Welcome to the third of my time-travel design challenges, in which I select a comic character who is mired in his or her decade's trends and imagine how they'd look if they had been created in another era. This time around I selected Grunge, whose name doesn't even have anything to do with his powers. He may as well have been called "Polka" or "Viennese Waltz." From his original "Kurt Cobain by way of Fantastic Sams" haircut to the overabundance of leather straps to that stupid winged skull tattoo on his chest, Grunge was a transparent attempt to lure readers by lumping together a bunch of fads.
But comic book writers have pulled that crap for decades... as you'll see when I pluck Grunge from the depressing 90's and drop him down in the paranoid-yet-peppy late 50's. Behold... Rockabilly!
From "Sunshine Superman: Popular Music Trends In The American Comic Book" by Professor Nicolas Kim Coppola, published on Earth-4/4:
"In December of 1957, Elvis Presley received his draft notice. He entered the Army on March 24, 1958. That same week, in 'Blackhawk' #122, editor Jack Schiff introduced a pompadoured, super-powered guitar player named Percival Chang. His superhero codename: Rockabilly.
In that original story, Rockabilly is introduced in civilian garb as the American nephew of the book's repulsively stereotypical Asian character, 'Chop-Chop.' (The interaction of Rockabilly and Chop-Chop was visually jarring -- Rockabilly was depicted with a reasonable amount of realism, 'Archie Comics' eyeballs aside, while Chop-Chop was afflicted with a lemon-yellow hue, a massive overbite, and what can only be described as a 'Ringling Brothers Barnum & Bailey' penoir. ) In the midst of Rockabilly's visit to Blackhawk Island, the villainous Killer Shark attacks. After Rockabilly and Chop-Chop scurry for cover, the Blackhawks are mystified by the appearance of a mute 'Metal Man' who helps them to vanquish their foe. Near the end of the story, the Metal Man reverts to human form, revealing himself as Rockabilly. On the last page, he explains the origin of his powers. It turns out he had been practicing his guitar in a jalopy in the middle of a desert, not realizing until the last minute that it was the site of an A-bomb test. He found a foxhole but its sole inhabitant -- a spindly, bespectacle scientist -- panicked and pushed him back out of it just as the bomb exploded. Instead of killing him, the radiation gave him the ability to take on the property of any inanimate substance he touched. To this end, he had taken to carrying about various minerals in his pockets.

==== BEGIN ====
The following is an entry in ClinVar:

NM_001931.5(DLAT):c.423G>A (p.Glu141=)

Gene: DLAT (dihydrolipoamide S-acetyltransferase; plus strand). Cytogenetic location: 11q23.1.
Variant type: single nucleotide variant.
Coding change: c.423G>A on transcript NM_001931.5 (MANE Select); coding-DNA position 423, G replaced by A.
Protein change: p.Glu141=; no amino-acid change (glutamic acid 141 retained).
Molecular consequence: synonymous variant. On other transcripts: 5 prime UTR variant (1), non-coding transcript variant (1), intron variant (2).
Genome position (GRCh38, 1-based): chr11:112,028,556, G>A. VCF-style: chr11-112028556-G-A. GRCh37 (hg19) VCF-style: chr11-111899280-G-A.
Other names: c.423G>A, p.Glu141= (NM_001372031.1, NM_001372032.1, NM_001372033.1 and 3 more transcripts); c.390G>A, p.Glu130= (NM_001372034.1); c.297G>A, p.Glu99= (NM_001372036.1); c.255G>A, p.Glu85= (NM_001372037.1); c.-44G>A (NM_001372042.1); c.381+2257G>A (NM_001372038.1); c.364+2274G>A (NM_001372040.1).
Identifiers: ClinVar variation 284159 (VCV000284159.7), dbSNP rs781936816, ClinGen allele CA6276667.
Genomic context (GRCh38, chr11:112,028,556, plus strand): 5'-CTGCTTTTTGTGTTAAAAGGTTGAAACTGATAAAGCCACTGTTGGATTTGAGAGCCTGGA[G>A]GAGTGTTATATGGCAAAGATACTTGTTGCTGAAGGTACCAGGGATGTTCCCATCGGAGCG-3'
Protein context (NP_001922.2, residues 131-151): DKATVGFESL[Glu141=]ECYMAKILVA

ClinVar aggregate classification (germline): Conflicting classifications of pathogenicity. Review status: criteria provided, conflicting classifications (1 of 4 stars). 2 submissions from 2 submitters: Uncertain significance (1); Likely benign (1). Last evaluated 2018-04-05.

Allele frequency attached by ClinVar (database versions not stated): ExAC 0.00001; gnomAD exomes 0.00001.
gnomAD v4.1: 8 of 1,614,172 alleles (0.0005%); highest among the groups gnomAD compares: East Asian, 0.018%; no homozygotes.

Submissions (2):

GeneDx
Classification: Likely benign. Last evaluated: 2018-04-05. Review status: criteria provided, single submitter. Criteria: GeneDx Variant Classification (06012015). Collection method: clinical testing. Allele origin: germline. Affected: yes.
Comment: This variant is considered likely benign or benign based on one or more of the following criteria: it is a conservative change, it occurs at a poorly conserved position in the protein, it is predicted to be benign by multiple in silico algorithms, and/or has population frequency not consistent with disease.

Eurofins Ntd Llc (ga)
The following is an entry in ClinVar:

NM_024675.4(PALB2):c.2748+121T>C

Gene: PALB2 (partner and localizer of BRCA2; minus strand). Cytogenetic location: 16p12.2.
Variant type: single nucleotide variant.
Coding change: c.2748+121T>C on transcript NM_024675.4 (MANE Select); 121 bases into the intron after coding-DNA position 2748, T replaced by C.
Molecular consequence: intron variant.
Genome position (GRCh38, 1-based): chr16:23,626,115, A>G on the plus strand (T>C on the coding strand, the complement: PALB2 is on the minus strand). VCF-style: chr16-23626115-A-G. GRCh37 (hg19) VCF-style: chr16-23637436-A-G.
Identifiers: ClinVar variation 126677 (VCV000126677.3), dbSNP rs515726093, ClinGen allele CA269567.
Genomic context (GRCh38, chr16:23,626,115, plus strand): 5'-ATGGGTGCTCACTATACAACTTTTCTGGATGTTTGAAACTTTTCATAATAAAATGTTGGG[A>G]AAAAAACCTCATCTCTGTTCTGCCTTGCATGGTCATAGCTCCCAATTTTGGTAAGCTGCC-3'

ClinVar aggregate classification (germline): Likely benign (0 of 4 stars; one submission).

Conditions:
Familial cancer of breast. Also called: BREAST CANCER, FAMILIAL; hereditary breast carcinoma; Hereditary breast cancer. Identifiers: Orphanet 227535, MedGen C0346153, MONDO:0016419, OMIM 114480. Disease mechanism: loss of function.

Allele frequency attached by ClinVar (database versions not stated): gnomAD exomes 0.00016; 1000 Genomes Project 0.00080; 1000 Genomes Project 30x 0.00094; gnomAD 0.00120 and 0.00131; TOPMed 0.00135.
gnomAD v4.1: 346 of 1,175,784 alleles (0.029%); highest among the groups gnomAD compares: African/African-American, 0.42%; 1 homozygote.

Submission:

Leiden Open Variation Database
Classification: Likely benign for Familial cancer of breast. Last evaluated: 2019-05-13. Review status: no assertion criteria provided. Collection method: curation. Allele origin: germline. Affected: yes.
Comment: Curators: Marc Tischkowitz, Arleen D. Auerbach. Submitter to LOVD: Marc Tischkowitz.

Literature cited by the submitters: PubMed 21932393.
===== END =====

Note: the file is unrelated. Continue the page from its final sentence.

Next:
Rockabilly proved popular enough that in 1959 he was granted his own series, 'Romp With Rockabilly.' It was here he first donned his memorable, gem-bedecked belt, gloves, and boots. Alas, he wasn't so popular that he could survive the seeming demise of rock 'n' roll music that occurred prior to the advent of the Beatles, and a mere fourteen issues later, the book was cancelled.
Rockabilly's appearances were few and far between after that. In the 70's, Denny O'Neil used him for an issue of 'Black Canary/Black Orchid' (under the moniker 'Rocker') and Bob Rozakis included him as a member of 'Titans West' in two issues of the fading 'Teen Titans' comic. In the 80's, he played at Donna Troy's wedding in 'The New Teen Titans.' Also that decade, Phil Foglio starred him (under his original codename of 'Rockabilly') in a four-issue miniseries that revealed his third cousin to be the Wonder Woman villain, Egg-Fu. His last appearance -- and certainly his least illustrious one -- was in the background of a single panel in the "Kingdom Come" miniseries. There, literal-minded painter Alex Ross, never one to resist an obvious joke, depicted him in his old age as resembling the 70's Elvis: paunchy, bloated and stone-cold dead... on a toilet."
I liked the general idea of doing a 50's version of Grunge but Jeremy has barely any comics with him in them, none of which are "Gen13." So my fictional backstory for him has zip to do with his real-world ficitional backstory. Sorry.
Anyway, I gave him a nice wide belt for his fancy rocks, plus Western-style flared gloves and cowboy boots. Note the very 50's collared cape. And I translated that dopey tattoo into a logo combining wings, a guitar, and just for the hell of it, a heart. I think it works okay.
I'm not a big fan of trendy characters. I wonder how Grunge will fare in the coming years. At the very least, a name change is in order. I don't think even Dazzler would have lasted this long if her named had been "Disco Belle."